Prior to the ECB meeting last Friday fellow author, Hebba Investments, has published an article on the situation in Europe and how it could influence the price of gold. The thesis was, that any indication of softening in the European monetary policies would kindle fears of inflation setting off a flight to safety, to be found first and foremost in ownership of gold (NYSEARCA:GLD), (NYSEARCA:PHYS) and silver (NYSEARCA:SLV).
The ECB surprised many with the decisive measures proclaimed after this meeting. Interest rates were lowered to historic lows and concerns about deflation were voiced.
According to the quoted article this should have fired up the gold price. However, the exact opposite turned out to be the case.
The obvious fundamental explanation is of course, that these measures weakened the Euro currency against the US Dollar (NYSEARCA:UUP). And a relatively stronger US Dollar tends to put pressure on GLD more often not. The leveraged inverse correlation between the dollar index, or UUP, and GLD is quite obvious for the past month (as shown in the chart below) and well beyond.
To be fair, the European announcement was exacerbated by the jobs report in the US one day later which signaled a better than expected employment situation in the USA. In fact, your humble scribe silently suspects that the ECB announcement was the side event here priming American investor sentiment for the real show that was of course centered on events closer to home.
One can never underestimate the importance of events outside the US, we have learned to caution ourselves.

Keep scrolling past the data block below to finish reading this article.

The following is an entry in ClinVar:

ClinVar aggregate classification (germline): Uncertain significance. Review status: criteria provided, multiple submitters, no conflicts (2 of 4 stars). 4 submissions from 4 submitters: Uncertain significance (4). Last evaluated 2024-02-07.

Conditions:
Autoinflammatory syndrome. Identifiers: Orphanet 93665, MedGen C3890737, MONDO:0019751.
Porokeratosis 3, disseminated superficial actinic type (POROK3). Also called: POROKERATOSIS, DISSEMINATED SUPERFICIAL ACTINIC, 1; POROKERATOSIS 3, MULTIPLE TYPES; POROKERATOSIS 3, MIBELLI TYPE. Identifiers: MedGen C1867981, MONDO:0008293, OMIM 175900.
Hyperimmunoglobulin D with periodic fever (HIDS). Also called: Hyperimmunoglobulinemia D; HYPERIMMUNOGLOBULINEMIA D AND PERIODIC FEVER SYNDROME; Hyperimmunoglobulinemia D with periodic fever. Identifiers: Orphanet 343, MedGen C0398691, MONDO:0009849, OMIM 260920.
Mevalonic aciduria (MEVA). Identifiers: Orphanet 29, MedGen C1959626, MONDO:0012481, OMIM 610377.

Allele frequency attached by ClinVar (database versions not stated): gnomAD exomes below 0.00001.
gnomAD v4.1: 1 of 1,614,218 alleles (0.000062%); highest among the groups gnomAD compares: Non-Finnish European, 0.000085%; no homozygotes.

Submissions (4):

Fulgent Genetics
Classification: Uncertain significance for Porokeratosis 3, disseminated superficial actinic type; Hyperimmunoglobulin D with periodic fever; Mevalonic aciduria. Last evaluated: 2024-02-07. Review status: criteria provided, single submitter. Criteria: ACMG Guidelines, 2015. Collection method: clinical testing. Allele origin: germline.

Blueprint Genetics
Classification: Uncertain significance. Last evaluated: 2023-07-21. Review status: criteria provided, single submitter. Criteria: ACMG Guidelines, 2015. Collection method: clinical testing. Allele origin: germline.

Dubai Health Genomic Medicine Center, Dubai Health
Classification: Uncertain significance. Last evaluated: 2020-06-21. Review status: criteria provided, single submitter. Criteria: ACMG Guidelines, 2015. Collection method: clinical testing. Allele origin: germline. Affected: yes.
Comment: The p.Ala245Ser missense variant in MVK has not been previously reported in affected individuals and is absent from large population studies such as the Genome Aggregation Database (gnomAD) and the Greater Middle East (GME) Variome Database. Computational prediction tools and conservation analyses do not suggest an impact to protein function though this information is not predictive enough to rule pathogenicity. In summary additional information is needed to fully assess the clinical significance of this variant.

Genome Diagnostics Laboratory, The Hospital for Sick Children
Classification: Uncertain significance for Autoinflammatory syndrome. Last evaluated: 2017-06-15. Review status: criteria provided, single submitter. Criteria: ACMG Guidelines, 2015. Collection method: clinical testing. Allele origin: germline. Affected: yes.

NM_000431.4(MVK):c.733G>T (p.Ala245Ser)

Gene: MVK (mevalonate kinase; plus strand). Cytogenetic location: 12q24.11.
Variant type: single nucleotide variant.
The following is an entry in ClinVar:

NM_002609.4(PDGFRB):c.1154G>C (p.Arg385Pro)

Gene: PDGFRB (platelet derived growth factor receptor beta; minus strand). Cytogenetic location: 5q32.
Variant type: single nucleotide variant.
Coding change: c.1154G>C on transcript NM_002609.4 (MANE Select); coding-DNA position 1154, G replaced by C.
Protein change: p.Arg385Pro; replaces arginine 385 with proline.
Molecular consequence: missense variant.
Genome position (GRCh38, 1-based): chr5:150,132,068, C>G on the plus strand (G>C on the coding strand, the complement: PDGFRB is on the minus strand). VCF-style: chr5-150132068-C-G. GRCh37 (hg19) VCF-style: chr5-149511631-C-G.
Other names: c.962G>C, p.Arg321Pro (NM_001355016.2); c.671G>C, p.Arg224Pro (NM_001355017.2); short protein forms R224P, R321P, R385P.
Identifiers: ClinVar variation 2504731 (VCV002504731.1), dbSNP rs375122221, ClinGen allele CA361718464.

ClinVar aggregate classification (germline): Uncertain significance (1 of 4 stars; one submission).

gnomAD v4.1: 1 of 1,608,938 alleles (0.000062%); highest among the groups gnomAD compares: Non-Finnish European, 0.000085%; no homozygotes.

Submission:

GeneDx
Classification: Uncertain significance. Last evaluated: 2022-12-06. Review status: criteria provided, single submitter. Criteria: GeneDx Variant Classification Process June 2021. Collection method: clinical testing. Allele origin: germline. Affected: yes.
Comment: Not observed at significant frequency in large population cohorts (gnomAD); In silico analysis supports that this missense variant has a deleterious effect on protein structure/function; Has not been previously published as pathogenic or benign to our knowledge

But what about inflation fears? Well, there ain't any. It's deflation that is putting the fear of beejesus into financial experts at the moment. Inflation might come later; or quite likely, much later. But for now, deflation is the topic of choice in Europe and elsewhere, thus the rate cut.
After a week or two of strained sideways trading prior in the lead-up GLD sentiment swung to the bearish side when these two announcements came out. GLD broke through $1,300/oz support and was settling in at under $1,280/oz at the time of writing.
So far, so good concerning the post mortem. But where are proceedings developing from here?
Our favourite gold sentiment oracle has not spoken this past weekend, and so we are left to our own devices. Thankfully we own a crystal ball that is hardwired into investor sentiment and we are happy enough to share our interpretation of its latest mumblings with our readers. A word of caution may not go astray here since this crystal ball does have its share of blind spots which have led it to make some rather incorrect calls at times in the past.
The way we read precious metals investor sentiment at the moment is as follows. A test of $1.251/oz of gold might well be in the cards (that would be $121.85 in GLD terms). If this does not hold, and we do sense that bears might be strong enough to break through this level, then a re-test of June lows will quickly become a strong possibility. Last week's action seems to confirm that we are indeed in the midst of a bearish wave-5 move (speaking in Elliot wave terms of course) which should take us South in coming days. A re-gain of the $1,300/oz level would force us to re-consider our thesis.